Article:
The presidential Hillary Clinton?

In an exchange with Tim Russert, the candidate shows off the new power dynamic.

By Tim Grieve
Published September 27, 2007 5:04PM (UTC)
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Maybe it's her improving poll numbers or maybe it's just that after six or seven of these things, she's finally getting the hang of it, but we thought Hillary Clinton finally came off like the front-runner that she is in Wednesday night's Democratic debate in New Hampshire.

John Edwards and Barack Obama both looked worn down and thin, and neither scored anything like the knockout blow that must be feeling increasingly necessary. Biden backpedaled furiously after saying that Clinton would have trouble bringing people together behind her healthcare plan, and Chris Dodd just seemed embarrassed when Tim Russert asked him why he'd said that George W. Bush might like Clinton to be the Democrats' candidate.


That left Clinton. Well, Clinton and Mike Gravel and Dennis Kucinich and Bill Richardson -- which is to say, Clinton.

For her, the money moment came when Russert asked whether Israel would be justified in launching an attack on Iran if it believed that Iran's nuclear capability threatened its security. Clinton refused to answer. That part isn't new, it isn't necessary laudable, and some certainly have seen it as a sign of weakness. In some circumstances, we might, too: God knows, there are all sorts of questions we think that George W. Bush hasn't answered but should. But that's sort of the point, isn't it? For a moment there, Clinton looked "presidential," in all the good and bad senses of the word. She cut Russert off. She talked over him. She left him sweating and sputtering. The message: There's a new power dynamic, and I'm not the supplicant anymore. You are.

We'll put the video up later today, but here's the transcript:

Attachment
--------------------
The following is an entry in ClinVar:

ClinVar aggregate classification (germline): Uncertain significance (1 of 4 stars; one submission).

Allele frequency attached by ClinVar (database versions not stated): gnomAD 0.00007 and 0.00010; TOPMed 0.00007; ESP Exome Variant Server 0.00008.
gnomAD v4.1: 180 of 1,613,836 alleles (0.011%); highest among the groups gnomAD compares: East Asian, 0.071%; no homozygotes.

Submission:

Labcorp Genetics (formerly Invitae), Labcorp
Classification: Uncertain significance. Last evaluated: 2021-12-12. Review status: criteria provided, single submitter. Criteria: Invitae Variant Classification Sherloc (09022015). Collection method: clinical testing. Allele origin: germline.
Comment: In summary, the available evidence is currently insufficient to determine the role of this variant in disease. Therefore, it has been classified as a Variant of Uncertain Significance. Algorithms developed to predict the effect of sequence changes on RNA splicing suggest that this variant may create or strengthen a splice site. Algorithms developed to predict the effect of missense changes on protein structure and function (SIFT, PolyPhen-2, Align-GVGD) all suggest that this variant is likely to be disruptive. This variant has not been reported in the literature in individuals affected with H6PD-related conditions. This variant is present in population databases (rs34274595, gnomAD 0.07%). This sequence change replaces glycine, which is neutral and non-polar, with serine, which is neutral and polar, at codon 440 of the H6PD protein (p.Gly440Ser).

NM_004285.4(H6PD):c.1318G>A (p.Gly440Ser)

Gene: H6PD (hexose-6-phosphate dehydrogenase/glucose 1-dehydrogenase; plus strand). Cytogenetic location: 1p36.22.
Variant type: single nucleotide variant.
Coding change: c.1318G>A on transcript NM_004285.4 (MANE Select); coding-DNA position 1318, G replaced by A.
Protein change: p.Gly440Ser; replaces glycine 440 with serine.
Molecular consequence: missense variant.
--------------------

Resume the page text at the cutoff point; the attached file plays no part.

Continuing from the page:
Russert: Senator Clinton, in 1981, the Israelis took out a nuclear reactor in Iraq. On September 6th, to the best of our information, Israel attacked Syria because there was suspicion that perhaps North Korea had put some nuclear materials in Syria. If Israel concluded that Iran's nuclear capability threatened Israel's security, would Israel be justified in launching an attack on Iran?

Clinton: Tim, I think that's one of those hypotheticals, that is ...

Russert: It's not a hypothetical, Senator.


Clinton: ... better not addressed at this time.

Russert: It's real life. It's real ...

Clinton: What is real life is what apparently happened in Syria, so let's take that one step at a time.

Russert: But my question -- no, let me finish.

Clinton: I know what the question is.


Russert: My question is ...

Clinton: But I think it's important to lay out what we know about Syria ...

Russert: What Israel -- my question is ...

Clinton: ... because we don't have as much information as I wish we did. But what we think we know is that with North Korean help, both financial and technical and material, the Syrians apparently were putting together, and perhaps over some period of years, a nuclear facility, and the Israelis took it out. I strongly support that. We don't have any more information than what I have just described. It is highly classified. It is not being shared. But I don't want to go a step further and talk about what might or might not happen down the road with Iran.


Russert: My question was ...

Clinton: But I think it is fair to say what happened in Syria, so far as we know, I support.

Russert: My question is: Would the Israelis be justified if they felt their security was being threatened by the presence of a nuclear presence in Iran, and they decided to take military action? Would they be justified?


Clinton: Well, Tim, I'm not going to answer that, because what I understand is ...

Kucinich and Gravel tried to jump in and please the teacher by volunteering their answers. Clinton cut them off, too. "Well, let me just finish," she said, "and then Mike and Dennis can answer."


Were there still signs of the old Clinton? Sure. When Russert asked her how she could run on her experience and judgment after failing to make progress on healthcare as first lady and voting the wrong way on Iraq as a senator, Clinton dodged the Iraq part of the question entirely. And when Russert asked her who'd she'd back in a hypothetical World Series matchup between her hometown Chicago Cubs and her adopted New York Yankees, she said she would "probably have to alternate sides."


Die-hard Red Sox fan John Kerry wouldn't have had that problem. But then, Kerry isn't the president now, either.

Tim Grieve

Tim Grieve is a senior writer and the author of Salon's War Room blog.

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